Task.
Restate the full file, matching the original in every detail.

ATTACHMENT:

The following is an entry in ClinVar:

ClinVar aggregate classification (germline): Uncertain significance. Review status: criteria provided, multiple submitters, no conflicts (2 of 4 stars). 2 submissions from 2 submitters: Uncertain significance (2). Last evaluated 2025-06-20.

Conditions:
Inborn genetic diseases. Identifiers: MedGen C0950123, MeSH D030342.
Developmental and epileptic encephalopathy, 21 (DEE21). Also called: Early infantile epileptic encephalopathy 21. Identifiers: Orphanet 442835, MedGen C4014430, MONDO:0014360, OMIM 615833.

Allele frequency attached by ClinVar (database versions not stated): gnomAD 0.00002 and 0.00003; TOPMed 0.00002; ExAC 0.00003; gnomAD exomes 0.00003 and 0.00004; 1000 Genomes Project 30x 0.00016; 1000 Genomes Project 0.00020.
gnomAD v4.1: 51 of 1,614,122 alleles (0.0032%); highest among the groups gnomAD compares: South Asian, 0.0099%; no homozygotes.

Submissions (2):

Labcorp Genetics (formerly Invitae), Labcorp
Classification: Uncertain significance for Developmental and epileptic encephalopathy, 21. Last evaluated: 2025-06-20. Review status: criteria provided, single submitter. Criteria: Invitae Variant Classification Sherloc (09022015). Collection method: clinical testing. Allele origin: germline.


The following is an entry in ClinVar:

ClinVar aggregate classification (germline): Uncertain significance. Review status: criteria provided, multiple submitters, no conflicts (2 of 4 stars). 2 submissions from 2 submitters: Uncertain significance (2). Last evaluated 2025-06-20.

Conditions:
Inborn genetic diseases. Identifiers: MedGen C0950123, MeSH D030342.
Developmental and epileptic encephalopathy, 21 (DEE21). Also called: Early infantile epileptic encephalopathy 21. Identifiers: Orphanet 442835, MedGen C4014430, MONDO:0014360, OMIM 615833.

Allele frequency attached by ClinVar (database versions not stated): gnomAD 0.00002 and 0.00003; TOPMed 0.00002; ExAC 0.00003; gnomAD exomes 0.00003 and 0.00004; 1000 Genomes Project 30x 0.00016; 1000 Genomes Project 0.00020.
gnomAD v4.1: 51 of 1,614,122 alleles (0.0032%); highest among the groups gnomAD compares: South Asian, 0.0099%; no homozygotes.

Submissions (2):

Labcorp Genetics (formerly Invitae), Labcorp
Classification: Uncertain significance for Developmental and epileptic encephalopathy, 21. Last evaluated: 2025-06-20. Review status: criteria provided, single submitter. Criteria: Invitae Variant Classification Sherloc (09022015). Collection method: clinical testing. Allele origin: germline.